If you've ever felt in inadequate for the task, if the fear of failure has ever gripped you, if you've every felt like the passion of fire which once characterized your service to God has burned low and is in danger of going out, this is a book for you. If you've ever found yourself spiritually dry, feeling alone and useless in God's kingdom, there is a word from God for you this morning.

Notice four things our text says will enable us to overcome our fear.

I. We overcome fear and remain faithful by reassuring one another (vv. 3-4)

The nature of this letter is intensely personal. Paul loved Timothy as a son, and writes to him as a father would write to a son. While he is painfully honest, notice that before he calls upon Timothy to rekindle the flame within him and abandon his fear, he begins with words of reassurance, words that encourage and strengthen.

All of us need words of reassurance. All of us need someone who will love us enough to encourage us.

In verses 3 and 4 Paul says five things that speak to reassurance.

Five ways to reassure one another:

1. Gratitude - I am thankful for you (v. 3)

It's always encouraging to know that someone can appreciate what God has done through you and is thankful to God for you. Paul was grateful to God for Timothy, for his ministry and for his friendship. It's always nice to know that as others remember you before the lord that it is with a sense of gratitude, not with a sense of grief or complaint. When was the last time you thanked God for a brother or sister in Christ that He has put into your life? When was the last time you told them that you were grateful to God for them?

2. Faithfulness - I am praying for you (v. 3)

Paul was quick to let Timothy know that he was making intercession on his behalf. One of the most encouraging things I have ever experienced as a pastor is the knowledge that there are folks out there praying for me, praying that God will protect me, will use me and will continue to guide me. Fear often brings with it doubts, not only doubts about yourself but doubts about others and doubts about God. When you know someone loves you enough to remember you in prayer, to be faithful in taking you before heaven's thrones, it is reassuring and encouraging.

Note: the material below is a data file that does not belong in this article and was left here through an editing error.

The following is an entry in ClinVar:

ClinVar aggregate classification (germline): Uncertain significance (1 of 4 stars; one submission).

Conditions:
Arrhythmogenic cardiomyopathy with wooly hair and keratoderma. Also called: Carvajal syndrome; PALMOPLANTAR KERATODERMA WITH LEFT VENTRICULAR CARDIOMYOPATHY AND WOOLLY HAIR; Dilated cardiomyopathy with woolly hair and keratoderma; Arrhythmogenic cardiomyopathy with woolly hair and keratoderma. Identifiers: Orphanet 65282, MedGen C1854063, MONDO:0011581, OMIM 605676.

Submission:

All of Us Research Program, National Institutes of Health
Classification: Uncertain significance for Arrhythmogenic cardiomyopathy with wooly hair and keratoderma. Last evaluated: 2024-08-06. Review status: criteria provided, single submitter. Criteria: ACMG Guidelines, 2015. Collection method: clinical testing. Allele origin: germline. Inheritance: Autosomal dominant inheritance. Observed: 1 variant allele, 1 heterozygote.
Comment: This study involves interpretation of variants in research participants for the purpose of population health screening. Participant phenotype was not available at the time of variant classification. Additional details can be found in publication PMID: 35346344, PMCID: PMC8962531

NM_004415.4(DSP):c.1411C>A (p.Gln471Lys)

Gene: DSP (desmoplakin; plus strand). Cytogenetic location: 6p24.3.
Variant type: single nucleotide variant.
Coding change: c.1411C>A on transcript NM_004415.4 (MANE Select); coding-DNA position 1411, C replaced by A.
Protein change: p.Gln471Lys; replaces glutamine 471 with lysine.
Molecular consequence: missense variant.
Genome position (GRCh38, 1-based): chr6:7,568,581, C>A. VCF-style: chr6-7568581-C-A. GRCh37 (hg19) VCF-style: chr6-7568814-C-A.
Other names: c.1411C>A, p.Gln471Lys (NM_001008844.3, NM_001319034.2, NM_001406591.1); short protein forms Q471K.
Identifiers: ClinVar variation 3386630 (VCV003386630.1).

3. Fellowship - I want to spend time with you (v. 4)

It had been some time since Paul and Timothy had been able to visit with one another. And yet time and distance had in no way diminished the strength of their friendship. Facing what was a certain death, Paul now tells Timothy that it sure would be nice to see him again, to talk together about all that God had done and was doing. While Paul had been used greatly by God we zions bancorporation jobs never forget that like all of us, he was merely human. Even as he wanted to strengthen and encourage Timothy, he too needed to be reassured and strengthened; he needed the comfort his friendship with Timothy afforded him.

But then there was the element of empathy, of understanding what Timothy was going through.

4. Empathy - I know what you are going through (v. 4)

Some say that Paul is referring to when they had to part ways, and Timothy wept, others hold that the difficulties Timothy had experienced in ministry had led to tears. Anyone who has spent a substantive time in ministry understands that sometimes the going gets tough. Sometimes the stresses and strains, the disappointments and difficulties lead you to tears.

Jesus wept out of compassion for those He loved and anyone who has taken up their cross and is following Him will also, at times, be driven to tears.

I remember several years ago, within a few short weeks we had lost several of our members to death. Ministering to the families, experiencing their pain, and dealing with the personal loss of those whom God had entrusted to my care was nearly more than I could bear.

I remember sitting outside in the parking lot one day, my wife had come to join me for lunch and I just began to weep. She said, "what's the matter," and I said, "I'm tired of death stealing folks that I love."

Paul had shed his share of tears, he understood where Timothy was; he understood what he was going through. Acts 20:36-37 tells us that as Paul left Ephesus, he and those with him wept freely.
 
It is encouraging to realize that others understand what we are going through and can empathize with us.

5. Blessing - You are a blessing to me (v. 4)

Paul saw Timothy as one of the blessings God had given him. It is always encouraging to know that you've been a blessing to others. Paul wanted Timothy to know that as he counted his blessings, Timothy was among them.

What does it do to you when someone lets you know that you are a blessing to them? How does it affect you when someone drops you a note and tells you that God has used you to bless their lives?

This is what Paul wanted to do in Timothy's life. He wanted to encourage him, to strengthen him, to lift him up from the pit of fear and despair and to reassure him that he was still useful in God's kingdom and that Paul could see it.

We overcome fear by reassuring one another.

II. We overcome fear and remain faithful by Remembering what Jesus has done in our lives (v.5)

It is easier to be faithful to God when we remember His faithfulness to us. The old song says: